A six-month investigation by Science has revealed the extent of abuse allegedly perpetrated by Jean-Philippe Vielle Calzada, an influential plant geneticist at Mexico’s National Laboratory of Genomics for Biodiversity (Langebio). In addition to four official harassment complaints, Science uncovered additional, unreported accounts of sexual harassment by two more women as well as eight counts of work harassment made by men. Even before the new reporting emerged, the episode had added to a growing reckoning in Mexico over the treatment of female scientists by their male colleagues, Nature reported in 2019.
While many chose to remain anonymous for fear of personal and professional reprisal, the women behind the complaints include colleagues and former students of Vielle Calzada’s, and the incidents are said to have occurred between 2013 and 2019. Broadly, the allegations center on patterns of behavior in which Vielle Calzada attempted to kiss and touch women without their consent, pressure them into romantic relationships, proposition them, and retaliate professionally against them after being rejected.
Angélica Cibrián Jaramillo, an evolutionary biologist at Langebio, filed one of the four complaints. When she joined the national lab’s faculty in 2012, she tells Science, Vielle Calzada offered to help her navigate the bureaucracy of starting a new lab. But shortly after, “it very rapidly turned into an interaction where all of [his] help had to go through a sexual connotation,” Cibrián Jaramillo says. He frequently invited her to hotels, tried to kiss her, and at a conference in Mexico City in 2016, placed her hand on an intimate part of his body. When she broke off contact—as much as was possible given that his lab housed equipment Cibrián Jaramillo needed for her research—she alleges he began blocking her access to certain samples. “That was his way of getting even,” she says.
At another conference in Mexico in 2016, Vielle Calzada allegedly approached María Ávila Arcos, a human population geneticist at the National Autonomous University of Mexico, Juriquilla. The two had never met, but he asked to speak with her privately about connections he had at her university, where Ávila Arcos had recently started her own lab. “After showing his level of power . . . he made romantic overtures to me. He said he was ‘in love’ with me,” Ávila Arcos wrote in her complaint. Years later, she told him directly that she did not want him to be part of a grant proposal related to his work because of their earlier experiences. Vielle Calzada began speaking about Ávila Arcos’s supposed manipulative behavior to colleagues, she wrote, and one researcher confirmed to Science that Vielle Calzada made such comments. In August 2020, he filed a lawsuit against Ávila Arcos over a series of tweets she had posted on International Women’s Day about her experiences with him. The lawsuit claimed that the tweets harmed his reputation.
Those tweets prompted a number of women to privately approach Ávila Arcos with their own stories, she tells Science, including Cibrián Jaramillo and the other two complainants, who have chosen to remain anonymous: a former graduate student in Vielle Calzada’s lab said she endured sexual overtures from him after asking for letters of recommendation—letters which he provided, although he later retaliated by reaching out to her new advisor to disparage her after she shunned him—and a former research assistant said she moved to another city in part to escape Vielle Calzada. “I gave up a dream because I was mentally exhausted,” she wrote in her complaint.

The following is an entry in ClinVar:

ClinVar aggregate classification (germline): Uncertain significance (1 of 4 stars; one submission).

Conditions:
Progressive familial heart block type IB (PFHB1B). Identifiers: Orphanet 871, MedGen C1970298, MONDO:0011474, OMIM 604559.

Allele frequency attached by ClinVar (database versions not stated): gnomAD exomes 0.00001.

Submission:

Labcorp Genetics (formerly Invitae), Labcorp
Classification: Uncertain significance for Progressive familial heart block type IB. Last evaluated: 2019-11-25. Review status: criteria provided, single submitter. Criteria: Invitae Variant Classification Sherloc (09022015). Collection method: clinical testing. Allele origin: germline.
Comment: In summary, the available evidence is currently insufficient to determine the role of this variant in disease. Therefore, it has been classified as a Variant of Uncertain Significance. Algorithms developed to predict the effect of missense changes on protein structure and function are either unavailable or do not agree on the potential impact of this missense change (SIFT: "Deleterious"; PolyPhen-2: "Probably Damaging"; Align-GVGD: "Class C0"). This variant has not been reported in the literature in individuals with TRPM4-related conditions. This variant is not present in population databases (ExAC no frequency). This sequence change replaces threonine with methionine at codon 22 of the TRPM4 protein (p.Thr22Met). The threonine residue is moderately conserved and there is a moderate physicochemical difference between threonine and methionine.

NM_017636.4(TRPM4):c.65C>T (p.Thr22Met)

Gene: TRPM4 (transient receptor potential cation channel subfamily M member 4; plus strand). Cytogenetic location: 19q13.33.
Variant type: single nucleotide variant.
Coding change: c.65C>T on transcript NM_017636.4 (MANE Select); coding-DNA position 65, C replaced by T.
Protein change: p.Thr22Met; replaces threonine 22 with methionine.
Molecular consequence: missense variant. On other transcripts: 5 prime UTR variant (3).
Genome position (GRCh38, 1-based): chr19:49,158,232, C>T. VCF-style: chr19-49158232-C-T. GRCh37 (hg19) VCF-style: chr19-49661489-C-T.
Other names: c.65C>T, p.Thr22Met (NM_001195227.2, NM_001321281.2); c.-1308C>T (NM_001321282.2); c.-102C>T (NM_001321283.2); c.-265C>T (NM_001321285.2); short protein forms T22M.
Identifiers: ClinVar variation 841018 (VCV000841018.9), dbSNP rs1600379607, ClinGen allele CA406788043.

The other, previously undocumented incidents unearthed by Science involve two former lab members who say that Vielle Calzada pressured them to enter sexual or romantic relationships with him, and another eight personnel who described a tense working environment in which Vielle Calzada intruded on their personal lives and sometimes retaliated for perceived slights.
In a written statement to Science, Vielle Calzada categorically denies any harassment, saying that the claims are “false, unfounded, contrived, and spurious.” He noted that in his 20 years overseeing a lab, roughly half of his staff had been women. “Our track record . . . shows that we have established a working environment free of any form of violence against women or men.”
At least 30 researchers who spent time in Vielle Calzada’s lab also submitted a letter to Science supporting him, but most refused to be named, and some acknowledged that while their experiences may not have been overtly negative, Vielle Calzada could sometimes create a stressful environment. Vianey Olmedo, a molecular biologist at the University of Guanajuato who previously spent six years in Vielle Calzada’s lab as a postdoc, tells Science, “I feel like a survivor. I learned. I take the good stuff. But I wouldn’t go back.”
Only one of the formal complaints has moved forward. In May of this year, Ávila Arcos tells Science she received a notice from the office overseeing the investigation into her claims that the group’s findings had been forwarded to administrators who could issue sanctions against Vielle Calzada. More recently, in September, Ávila Arcos was told that a hearing will be held where Vielle Calzada can defend himself.
In a statement sent to Science, Vielle Calzada reiterated that while he continues to deny all of the accusations, “if any legally-conducted administrative investigation were to conclude that I’m responsible of having committed sexual harassment, I would accept the corresponding sanctions.”
Correction (October 29): A previous version of this story stated that Science had uncovered 10 additional accounts of harassment against women, when in fact, it was two accounts of sexual harassment made by women and eight accounts of work harassment made by men. The Scientist regrets this error.